But then, where Descartes differentiated conscious thought from the behavior of automata, how then will we approach the question of automata-thought when said automata acquire sentience – self-conscious awareness? Obviously the robot would begin by trying to prove its sentience to the court via the Turing Test. How we would approach a robot seeking approval and validation of what it already knows is an entirely different question. What demands would we necessitate? How constrained should said robot be to be viewed positively under the court’s biased observation?
Anthropocentrism or Anthropomorphism?
I ask this because, even to this day, we remain fixated on searching for sentience under the “microscope” known as ourselves – our own species. We convince ourselves that there lives a dichotomy between our observations, and the true answer of our curiosity will lie under one side of that dichotomy or the other. This false dichotomy is between Anthropocentrism and Anthropomorphism.
There’s a very thin line between Anthropocentrism and Anthropomorphism, I’ve come to believe. Where the former regards Humans as being the most important sentient being on the planet, the latter still looks to Humans as being the model which everything else should extol and be like. In the end, whatever route you take in your view of all that is nonhuman, Homo sapiens remains the dominant model to “everything a species should be.”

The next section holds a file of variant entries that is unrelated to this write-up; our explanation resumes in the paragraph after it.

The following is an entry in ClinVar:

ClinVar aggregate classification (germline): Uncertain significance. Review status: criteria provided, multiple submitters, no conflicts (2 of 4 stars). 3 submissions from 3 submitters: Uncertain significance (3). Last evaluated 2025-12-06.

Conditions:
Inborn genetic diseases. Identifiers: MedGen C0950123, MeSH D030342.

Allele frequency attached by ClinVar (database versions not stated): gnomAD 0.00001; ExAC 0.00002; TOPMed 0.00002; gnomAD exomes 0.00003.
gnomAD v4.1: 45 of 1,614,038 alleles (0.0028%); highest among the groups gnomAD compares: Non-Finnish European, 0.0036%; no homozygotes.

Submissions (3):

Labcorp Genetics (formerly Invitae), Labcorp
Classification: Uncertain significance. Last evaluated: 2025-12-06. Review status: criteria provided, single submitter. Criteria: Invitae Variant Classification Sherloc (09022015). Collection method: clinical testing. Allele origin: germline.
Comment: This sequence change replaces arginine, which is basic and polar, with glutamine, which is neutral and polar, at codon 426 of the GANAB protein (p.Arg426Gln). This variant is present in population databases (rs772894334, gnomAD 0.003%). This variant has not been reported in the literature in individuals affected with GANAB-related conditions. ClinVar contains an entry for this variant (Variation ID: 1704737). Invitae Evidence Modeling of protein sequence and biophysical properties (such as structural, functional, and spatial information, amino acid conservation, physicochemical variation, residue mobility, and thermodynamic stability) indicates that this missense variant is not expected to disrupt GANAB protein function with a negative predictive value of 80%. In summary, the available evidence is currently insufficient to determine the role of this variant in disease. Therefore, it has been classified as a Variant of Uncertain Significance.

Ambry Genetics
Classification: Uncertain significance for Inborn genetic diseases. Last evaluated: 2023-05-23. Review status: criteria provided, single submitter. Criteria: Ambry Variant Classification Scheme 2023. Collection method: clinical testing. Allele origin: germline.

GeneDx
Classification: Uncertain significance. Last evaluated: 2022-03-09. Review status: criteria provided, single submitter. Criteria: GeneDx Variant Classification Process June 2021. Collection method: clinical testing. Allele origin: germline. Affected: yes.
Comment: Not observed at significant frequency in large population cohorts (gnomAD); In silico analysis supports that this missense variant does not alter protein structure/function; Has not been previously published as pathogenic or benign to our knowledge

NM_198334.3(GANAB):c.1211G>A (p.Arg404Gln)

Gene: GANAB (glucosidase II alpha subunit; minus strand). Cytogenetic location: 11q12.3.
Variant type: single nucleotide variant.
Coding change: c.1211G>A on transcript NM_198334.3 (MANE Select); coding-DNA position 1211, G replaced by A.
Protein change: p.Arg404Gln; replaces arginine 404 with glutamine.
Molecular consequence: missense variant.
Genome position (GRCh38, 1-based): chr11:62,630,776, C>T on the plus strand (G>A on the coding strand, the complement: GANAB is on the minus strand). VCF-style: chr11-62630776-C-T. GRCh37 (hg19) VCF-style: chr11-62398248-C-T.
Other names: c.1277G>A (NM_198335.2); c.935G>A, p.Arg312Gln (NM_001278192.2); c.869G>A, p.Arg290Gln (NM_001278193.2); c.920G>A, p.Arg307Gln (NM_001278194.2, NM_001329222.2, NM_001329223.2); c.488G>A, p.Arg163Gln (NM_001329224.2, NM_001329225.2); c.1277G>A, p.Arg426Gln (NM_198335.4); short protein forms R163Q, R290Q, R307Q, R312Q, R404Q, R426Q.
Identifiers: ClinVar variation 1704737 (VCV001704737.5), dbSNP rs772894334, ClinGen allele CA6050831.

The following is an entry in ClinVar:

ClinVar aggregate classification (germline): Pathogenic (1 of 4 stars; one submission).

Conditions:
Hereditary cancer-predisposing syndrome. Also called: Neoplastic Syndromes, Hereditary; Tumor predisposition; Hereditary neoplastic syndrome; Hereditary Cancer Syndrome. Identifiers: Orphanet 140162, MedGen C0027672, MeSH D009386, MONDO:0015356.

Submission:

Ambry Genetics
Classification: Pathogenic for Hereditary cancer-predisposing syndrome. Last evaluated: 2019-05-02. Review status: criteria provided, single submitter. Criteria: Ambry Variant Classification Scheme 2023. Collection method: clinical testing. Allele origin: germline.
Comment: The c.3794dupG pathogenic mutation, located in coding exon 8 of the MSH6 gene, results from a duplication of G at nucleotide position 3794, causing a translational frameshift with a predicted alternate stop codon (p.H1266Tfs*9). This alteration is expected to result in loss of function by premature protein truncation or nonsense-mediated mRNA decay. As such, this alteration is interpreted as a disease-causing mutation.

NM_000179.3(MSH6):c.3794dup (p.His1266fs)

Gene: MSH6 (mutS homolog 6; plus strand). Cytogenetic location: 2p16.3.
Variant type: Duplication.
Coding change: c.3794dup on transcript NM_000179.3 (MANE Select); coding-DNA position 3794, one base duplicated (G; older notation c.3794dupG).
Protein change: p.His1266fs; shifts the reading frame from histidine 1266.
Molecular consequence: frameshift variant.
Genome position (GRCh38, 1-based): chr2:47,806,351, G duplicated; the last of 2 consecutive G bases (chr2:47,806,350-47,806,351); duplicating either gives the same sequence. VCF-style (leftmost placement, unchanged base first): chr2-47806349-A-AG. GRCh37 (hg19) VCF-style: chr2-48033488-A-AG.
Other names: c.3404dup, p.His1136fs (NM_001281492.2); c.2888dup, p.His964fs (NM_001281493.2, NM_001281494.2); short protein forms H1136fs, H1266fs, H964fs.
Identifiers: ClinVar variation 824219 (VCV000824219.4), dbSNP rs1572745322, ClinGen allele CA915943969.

Whenever we search for sentient beings, I believe it’s best that we leave out anything “Human” in our search and instead fixate on consciousness itself. “Cogito ergo sum” should be the dominant means of searching for sentience. As mentioned above, since the coining of that phrase by Descartes, its very definition has changed several times – from including white women, to anyone who wasn’t white, to even several different nonhuman animal species. Meaning, humans weren’t really the “first conscious beings”, thus not necessarily a model of what “should be”.
I fear that, when automata become the next sentient beings we discover, our fixations on either Anthropocentrism or Anthropomorphism will consequently lead us to never truly accept their sentience until they’re in every way like us – aging, suffering, biologically limited slabs of meat. Essentially, we’d become the next oppressors.